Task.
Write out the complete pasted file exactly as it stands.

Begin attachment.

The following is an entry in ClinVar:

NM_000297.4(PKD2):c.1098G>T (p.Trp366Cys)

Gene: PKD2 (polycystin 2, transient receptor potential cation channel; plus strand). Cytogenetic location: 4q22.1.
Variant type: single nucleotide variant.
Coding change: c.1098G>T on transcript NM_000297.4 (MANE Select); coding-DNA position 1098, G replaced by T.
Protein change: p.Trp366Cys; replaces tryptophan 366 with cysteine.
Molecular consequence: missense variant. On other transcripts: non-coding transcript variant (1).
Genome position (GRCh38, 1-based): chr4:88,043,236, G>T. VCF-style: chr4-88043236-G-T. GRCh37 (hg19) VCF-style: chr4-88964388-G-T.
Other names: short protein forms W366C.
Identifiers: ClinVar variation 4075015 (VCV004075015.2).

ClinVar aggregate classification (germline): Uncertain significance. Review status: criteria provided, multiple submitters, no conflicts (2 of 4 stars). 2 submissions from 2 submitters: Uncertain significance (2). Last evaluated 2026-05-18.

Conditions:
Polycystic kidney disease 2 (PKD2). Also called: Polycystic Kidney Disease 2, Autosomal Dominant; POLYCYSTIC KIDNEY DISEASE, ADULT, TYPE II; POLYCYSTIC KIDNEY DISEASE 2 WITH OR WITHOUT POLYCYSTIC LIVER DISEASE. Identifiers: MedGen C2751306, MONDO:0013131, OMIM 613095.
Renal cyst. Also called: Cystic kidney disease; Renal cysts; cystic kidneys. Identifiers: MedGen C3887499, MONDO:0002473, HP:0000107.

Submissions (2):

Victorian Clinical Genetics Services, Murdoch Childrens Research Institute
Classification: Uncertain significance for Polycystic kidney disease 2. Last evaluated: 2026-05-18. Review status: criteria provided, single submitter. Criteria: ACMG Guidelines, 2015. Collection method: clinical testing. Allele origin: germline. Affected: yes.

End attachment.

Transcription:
The following is an entry in ClinVar:

NM_000297.4(PKD2):c.1098G>T (p.Trp366Cys)

Gene: PKD2 (polycystin 2, transient receptor potential cation channel; plus strand). Cytogenetic location: 4q22.1.
Variant type: single nucleotide variant.
Coding change: c.1098G>T on transcript NM_000297.4 (MANE Select); coding-DNA position 1098, G replaced by T.
Protein change: p.Trp366Cys; replaces tryptophan 366 with cysteine.
Molecular consequence: missense variant. On other transcripts: non-coding transcript variant (1).
Genome position (GRCh38, 1-based): chr4:88,043,236, G>T. VCF-style: chr4-88043236-G-T. GRCh37 (hg19) VCF-style: chr4-88964388-G-T.
Other names: short protein forms W366C.
Identifiers: ClinVar variation 4075015 (VCV004075015.2).

ClinVar aggregate classification (germline): Uncertain significance. Review status: criteria provided, multiple submitters, no conflicts (2 of 4 stars). 2 submissions from 2 submitters: Uncertain significance (2). Last evaluated 2026-05-18.

Conditions:
Polycystic kidney disease 2 (PKD2). Also called: Polycystic Kidney Disease 2, Autosomal Dominant; POLYCYSTIC KIDNEY DISEASE, ADULT, TYPE II; POLYCYSTIC KIDNEY DISEASE 2 WITH OR WITHOUT POLYCYSTIC LIVER DISEASE. Identifiers: MedGen C2751306, MONDO:0013131, OMIM 613095.
Renal cyst. Also called: Cystic kidney disease; Renal cysts; cystic kidneys. Identifiers: MedGen C3887499, MONDO:0002473, HP:0000107.

Submissions (2):

Victorian Clinical Genetics Services, Murdoch Childrens Research Institute
Classification: Uncertain significance for Polycystic kidney disease 2. Last evaluated: 2026-05-18. Review status: criteria provided, single submitter. Criteria: ACMG Guidelines, 2015. Collection method: clinical testing. Allele origin: germline. Affected: yes.